Our relationship was full of surprises. In fact, it started with one that could have come straight out of a movie—which is appropriate since a movie star brought us together.
Working as a TV reporter in Miami, one day I was sent out on a story to interview Mel Brooks. Afterwards, Mel's manager Howard asked me out for a drink. They were leaving town the next day, and there was no chance our lives ever would have intersected if Howard hadn't seized that moment to make his move.
I showed up to meet him that night, and found a surprise waiting—Mel came along on our date. We had a lot of laughs, but Mel got serious on the way home—telling me I should marry Howard and move to California. Biggest surprise of my life? Three months later, I did!
Mel didn't remain a big part of our lives, but the laughs did. No one could make me laugh more than Howard.
Spoiler alert: Life wasn't all laughs and the surprises weren't all happy. As the years went by, the spaces between the laughs grew wider, replaced by differences and disagreements. Eventually, our marriage ended after two kids and 13 years.
By that point, our feelings had faded so much we functioned more like roommates than romantic partners. I had no clue how our relationship might look post-divorce. I sure didn't think we'd be as close as we once were.
In time, I met and married someone else, and moved 300 miles away. Now the distance between Howard and me would be both emotional and physical. For our kids' sake and for my sanity, I wanted Howard to do the majority of the traveling, not the kids. This meant that I had to make him part of our lives in our new community. I discussed this in advance of my wedding with V, who became new husband. He suggested that while we went on a three-day honeymoon, Howard could stay in our house with the kids. I was dumbfounded by my new husband allowing my ex-husband to stay at our home, but that's exactly what we did. And V's attitude set the tone for the future.
Howard didn't continue staying in our house, but he drove up every few weeks. The meaning of "family" started to evolve into something different. We were living in a small town and no one had yet invented the concept of conscious uncoupling. People were pretty confused by the lifestyle of this new blended family unit. I would show up at the kids' Saturday morning soccer games with one husband one week and another husband the next. Sometimes I showed up with both. Reactions ranged from surreptitious stares to suggestive comments. In retrospect, I think we opened minds to what was possible.
V was very secure and never expressed any jealousy. Still, I was really careful. Though I'm pretty touchy-feely, I treated Howard as if he had cooties. No hugs, no . I monitored every gesture, (even my body language) to avoid the slightest perception of physical connection.
But the men get all the credit. Both were willing to put aside pride and pettiness. Both ignored how it might look to outsiders to support not just the kids, but me and one another.
That support got tested early on.
One of those not-so-great surprises shook my whole world when I was diagnosed with breast cancer on our first anniversary. Howard came every three weeks to stay in our house with the kids, while V came with me to Los Angeles for chemo. In between, Howard would send me CDs of comedy stand up routines —still trying to make me laugh.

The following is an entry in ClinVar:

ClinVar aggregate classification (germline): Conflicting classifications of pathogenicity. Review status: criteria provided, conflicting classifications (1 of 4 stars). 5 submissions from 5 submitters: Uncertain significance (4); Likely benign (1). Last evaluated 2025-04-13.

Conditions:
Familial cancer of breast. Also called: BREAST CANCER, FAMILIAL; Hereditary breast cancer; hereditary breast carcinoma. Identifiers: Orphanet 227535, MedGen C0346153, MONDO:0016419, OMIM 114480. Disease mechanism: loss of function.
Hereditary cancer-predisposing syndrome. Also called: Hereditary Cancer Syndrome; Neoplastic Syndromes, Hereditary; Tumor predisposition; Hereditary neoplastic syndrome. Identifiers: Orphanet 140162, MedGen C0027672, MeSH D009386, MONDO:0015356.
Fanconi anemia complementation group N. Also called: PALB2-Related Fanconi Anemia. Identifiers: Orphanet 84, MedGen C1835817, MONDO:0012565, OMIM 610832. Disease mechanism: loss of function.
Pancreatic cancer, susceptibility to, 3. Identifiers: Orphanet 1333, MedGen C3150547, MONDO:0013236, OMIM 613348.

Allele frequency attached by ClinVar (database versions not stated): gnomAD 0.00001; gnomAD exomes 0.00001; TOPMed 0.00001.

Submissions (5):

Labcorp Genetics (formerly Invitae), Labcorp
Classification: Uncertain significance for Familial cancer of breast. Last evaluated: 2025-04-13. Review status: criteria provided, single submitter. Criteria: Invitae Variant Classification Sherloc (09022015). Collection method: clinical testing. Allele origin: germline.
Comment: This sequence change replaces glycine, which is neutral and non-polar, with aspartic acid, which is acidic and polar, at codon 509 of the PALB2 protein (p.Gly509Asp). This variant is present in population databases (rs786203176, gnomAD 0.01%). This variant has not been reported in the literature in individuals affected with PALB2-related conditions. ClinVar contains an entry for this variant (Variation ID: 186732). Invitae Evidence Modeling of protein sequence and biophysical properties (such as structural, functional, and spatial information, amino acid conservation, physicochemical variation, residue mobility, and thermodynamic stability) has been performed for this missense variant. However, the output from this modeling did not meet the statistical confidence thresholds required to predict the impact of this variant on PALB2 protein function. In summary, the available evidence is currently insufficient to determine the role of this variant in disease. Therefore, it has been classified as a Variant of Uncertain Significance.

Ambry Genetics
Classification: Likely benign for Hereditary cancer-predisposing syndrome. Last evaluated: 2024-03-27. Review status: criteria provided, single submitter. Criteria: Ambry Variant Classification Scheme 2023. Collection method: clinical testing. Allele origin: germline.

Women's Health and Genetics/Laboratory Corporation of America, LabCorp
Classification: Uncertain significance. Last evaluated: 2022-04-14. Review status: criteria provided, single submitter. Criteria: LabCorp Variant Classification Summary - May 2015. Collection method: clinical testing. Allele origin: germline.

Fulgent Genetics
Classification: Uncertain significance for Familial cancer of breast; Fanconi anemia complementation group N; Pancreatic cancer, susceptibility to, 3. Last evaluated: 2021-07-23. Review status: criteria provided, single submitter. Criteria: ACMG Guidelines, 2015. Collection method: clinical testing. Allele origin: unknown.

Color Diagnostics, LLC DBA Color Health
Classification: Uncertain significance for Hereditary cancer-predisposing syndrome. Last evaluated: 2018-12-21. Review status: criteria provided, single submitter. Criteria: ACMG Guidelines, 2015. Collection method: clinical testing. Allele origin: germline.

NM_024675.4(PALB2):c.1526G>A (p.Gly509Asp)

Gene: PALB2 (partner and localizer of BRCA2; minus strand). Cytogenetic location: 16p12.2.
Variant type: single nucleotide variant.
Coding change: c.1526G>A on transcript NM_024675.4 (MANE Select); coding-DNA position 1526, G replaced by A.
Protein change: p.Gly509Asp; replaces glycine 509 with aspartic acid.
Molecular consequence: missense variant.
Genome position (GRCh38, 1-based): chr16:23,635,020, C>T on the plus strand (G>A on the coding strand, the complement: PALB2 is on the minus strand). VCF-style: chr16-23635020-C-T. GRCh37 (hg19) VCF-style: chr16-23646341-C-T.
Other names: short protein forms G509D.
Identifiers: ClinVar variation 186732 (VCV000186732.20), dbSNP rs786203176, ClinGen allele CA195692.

While I was being treated, a friendship emerged—not just between me and Howard, but between my ex and my new husband. They had bonded, too. Enough to play golf together. Enough to laugh with me. They probably shared their common frustrations with me to one another. (A hopeless collector of clutter, I had managed to marry a neat freak not once, but twice.)
Throughout our friendship, I learned things: I sought and trusted Howard's opinion more when he didn't force it down my throat. When I didn't have to confront Howard constantly, I could see his good points more clearly; and when I couldn't see them myself, V often pointed them out. We sometimes celebrated holidays together.
Howard didn't remarry but had several serious relationships, and the four of us would double date sometimes when he brought his partner with him.
And the laughs came back too; there was no one who could make me laugh harder or more often. I don't want to imply it was all smooth sailing; there were plenty of storms.
But when you peel away what makes you a couple, what remains can make you friends. And the biggest winners in our friendship weren't us, but our kids.
This was normal. The new normal. And surprises were always part of that.
The last surprise twist happened a few years ago, when the tables turned and this time Howard got cancer. By this point, it was a natural part of our new normal family dynamic for me to be closely involved in supporting him, and for V to support me doing that. Most of our family and friends, who had shared or witnessed our lives together, understood our bond. He needed me. I was there. It was that simple.
As he had so often driven those 300 miles between Los Angeles and Carmel to visit our children, I spent months doing that same drive to visit and help care for him. Two decades past our divorce, even in the last stages of his illness, he would always call me when I was on the road, checking to see where I was, and then he would call right at the time he knew I'd be pulling up to my house in Carmel, making sure I arrived home safely.
Unlike my cancer journey, his didn't have a happy ending. His death hit me much harder than I expected. I guess that shouldn't have come as a surprise. I didn't just lose my ex-husband or the father of my children. I lost my best friend.